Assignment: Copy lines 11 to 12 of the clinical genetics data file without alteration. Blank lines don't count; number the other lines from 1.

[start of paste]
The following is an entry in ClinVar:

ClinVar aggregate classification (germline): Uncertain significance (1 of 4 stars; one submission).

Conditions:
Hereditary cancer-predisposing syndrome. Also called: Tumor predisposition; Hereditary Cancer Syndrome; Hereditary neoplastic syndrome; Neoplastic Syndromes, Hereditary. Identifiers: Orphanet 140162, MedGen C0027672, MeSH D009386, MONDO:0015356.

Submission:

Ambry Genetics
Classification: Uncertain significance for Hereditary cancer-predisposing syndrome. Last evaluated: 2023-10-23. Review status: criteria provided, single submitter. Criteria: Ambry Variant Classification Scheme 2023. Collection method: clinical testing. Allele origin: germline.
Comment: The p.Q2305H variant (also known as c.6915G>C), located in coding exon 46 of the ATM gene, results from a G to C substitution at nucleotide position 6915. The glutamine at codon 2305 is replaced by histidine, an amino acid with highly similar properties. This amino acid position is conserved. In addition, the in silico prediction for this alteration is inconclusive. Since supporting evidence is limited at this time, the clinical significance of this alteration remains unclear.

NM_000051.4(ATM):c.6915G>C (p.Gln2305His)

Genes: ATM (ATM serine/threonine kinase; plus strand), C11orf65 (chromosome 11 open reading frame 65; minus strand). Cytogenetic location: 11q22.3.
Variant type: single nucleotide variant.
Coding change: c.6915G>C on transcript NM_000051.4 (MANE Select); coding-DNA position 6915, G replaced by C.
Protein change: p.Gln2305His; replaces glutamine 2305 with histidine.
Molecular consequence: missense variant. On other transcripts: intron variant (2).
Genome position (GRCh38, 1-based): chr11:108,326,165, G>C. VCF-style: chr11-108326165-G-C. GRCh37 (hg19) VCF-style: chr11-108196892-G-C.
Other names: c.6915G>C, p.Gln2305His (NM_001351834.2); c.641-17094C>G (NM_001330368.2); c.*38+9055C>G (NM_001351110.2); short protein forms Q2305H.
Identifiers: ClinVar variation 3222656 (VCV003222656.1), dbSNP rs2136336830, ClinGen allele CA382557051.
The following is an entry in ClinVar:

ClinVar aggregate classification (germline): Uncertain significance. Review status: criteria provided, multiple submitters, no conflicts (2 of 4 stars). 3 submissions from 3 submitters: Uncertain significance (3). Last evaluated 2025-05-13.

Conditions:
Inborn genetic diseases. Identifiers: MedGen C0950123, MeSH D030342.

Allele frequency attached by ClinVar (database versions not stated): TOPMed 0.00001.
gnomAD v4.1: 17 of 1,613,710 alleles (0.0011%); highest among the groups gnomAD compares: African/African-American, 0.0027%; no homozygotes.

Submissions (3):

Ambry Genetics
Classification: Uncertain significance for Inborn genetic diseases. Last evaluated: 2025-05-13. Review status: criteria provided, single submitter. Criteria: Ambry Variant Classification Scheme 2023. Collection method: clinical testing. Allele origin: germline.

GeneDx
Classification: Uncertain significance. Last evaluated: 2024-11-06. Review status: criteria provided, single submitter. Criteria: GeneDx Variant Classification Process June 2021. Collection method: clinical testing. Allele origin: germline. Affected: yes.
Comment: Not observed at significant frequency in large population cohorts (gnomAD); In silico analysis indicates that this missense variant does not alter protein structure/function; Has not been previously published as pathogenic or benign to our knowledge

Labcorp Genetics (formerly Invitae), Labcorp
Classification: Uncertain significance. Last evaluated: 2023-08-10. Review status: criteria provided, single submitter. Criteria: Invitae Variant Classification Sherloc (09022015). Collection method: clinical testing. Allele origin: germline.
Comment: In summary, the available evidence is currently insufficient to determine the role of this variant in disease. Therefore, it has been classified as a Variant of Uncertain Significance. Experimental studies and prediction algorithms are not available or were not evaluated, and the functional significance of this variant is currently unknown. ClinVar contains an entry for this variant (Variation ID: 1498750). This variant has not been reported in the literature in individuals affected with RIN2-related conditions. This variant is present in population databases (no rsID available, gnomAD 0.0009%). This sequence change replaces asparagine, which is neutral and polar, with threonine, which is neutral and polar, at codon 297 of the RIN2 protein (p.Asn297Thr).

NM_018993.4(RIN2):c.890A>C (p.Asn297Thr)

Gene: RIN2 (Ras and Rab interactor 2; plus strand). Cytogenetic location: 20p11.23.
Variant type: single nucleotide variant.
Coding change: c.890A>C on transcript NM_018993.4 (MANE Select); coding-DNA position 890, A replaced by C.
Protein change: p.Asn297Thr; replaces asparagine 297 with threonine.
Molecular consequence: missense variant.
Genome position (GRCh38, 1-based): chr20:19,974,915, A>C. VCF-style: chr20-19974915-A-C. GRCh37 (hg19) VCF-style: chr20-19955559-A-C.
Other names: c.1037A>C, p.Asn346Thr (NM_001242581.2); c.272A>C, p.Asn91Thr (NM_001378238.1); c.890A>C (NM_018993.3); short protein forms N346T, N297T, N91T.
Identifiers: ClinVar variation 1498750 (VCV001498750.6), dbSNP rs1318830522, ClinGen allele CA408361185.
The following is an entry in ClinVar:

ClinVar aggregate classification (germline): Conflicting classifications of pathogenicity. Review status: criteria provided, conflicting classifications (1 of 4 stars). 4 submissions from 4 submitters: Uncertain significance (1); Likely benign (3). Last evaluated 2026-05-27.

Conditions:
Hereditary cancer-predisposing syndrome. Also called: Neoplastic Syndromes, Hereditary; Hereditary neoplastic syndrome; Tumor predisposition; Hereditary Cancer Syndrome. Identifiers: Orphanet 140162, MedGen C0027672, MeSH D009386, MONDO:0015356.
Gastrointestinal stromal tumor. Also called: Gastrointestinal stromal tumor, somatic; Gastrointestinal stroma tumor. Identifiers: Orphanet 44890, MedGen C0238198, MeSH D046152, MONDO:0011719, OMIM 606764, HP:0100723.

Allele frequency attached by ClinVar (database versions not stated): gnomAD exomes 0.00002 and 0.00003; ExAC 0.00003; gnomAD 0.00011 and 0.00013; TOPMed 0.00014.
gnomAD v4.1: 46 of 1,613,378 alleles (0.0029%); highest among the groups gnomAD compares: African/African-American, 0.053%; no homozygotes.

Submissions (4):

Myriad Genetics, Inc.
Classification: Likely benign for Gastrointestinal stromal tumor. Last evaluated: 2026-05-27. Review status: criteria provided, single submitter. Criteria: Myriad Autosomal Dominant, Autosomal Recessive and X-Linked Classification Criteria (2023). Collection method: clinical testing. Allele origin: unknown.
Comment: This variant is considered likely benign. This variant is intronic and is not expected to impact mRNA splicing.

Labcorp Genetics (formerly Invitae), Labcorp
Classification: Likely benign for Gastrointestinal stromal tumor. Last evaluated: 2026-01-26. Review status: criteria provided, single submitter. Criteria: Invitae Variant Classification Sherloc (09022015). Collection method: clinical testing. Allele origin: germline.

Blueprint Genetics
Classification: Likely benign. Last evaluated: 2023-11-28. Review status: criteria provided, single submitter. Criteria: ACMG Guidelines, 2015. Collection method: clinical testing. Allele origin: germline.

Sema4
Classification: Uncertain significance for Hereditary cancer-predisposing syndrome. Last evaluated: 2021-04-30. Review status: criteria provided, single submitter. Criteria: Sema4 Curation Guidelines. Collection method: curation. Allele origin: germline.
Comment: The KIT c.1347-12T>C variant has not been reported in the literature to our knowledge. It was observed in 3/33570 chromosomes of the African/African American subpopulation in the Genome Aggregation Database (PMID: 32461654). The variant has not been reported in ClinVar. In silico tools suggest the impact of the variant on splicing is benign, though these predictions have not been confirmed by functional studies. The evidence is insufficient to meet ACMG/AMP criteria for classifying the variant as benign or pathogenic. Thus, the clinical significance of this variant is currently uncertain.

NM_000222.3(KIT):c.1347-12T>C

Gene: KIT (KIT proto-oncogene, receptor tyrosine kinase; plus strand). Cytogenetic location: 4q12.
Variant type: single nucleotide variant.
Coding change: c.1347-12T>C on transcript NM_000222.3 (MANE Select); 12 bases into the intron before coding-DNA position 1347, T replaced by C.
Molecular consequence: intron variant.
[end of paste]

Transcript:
Variant type: single nucleotide variant.
Coding change: c.6915G>C on transcript NM_000051.4 (MANE Select); coding-DNA position 6915, G replaced by C.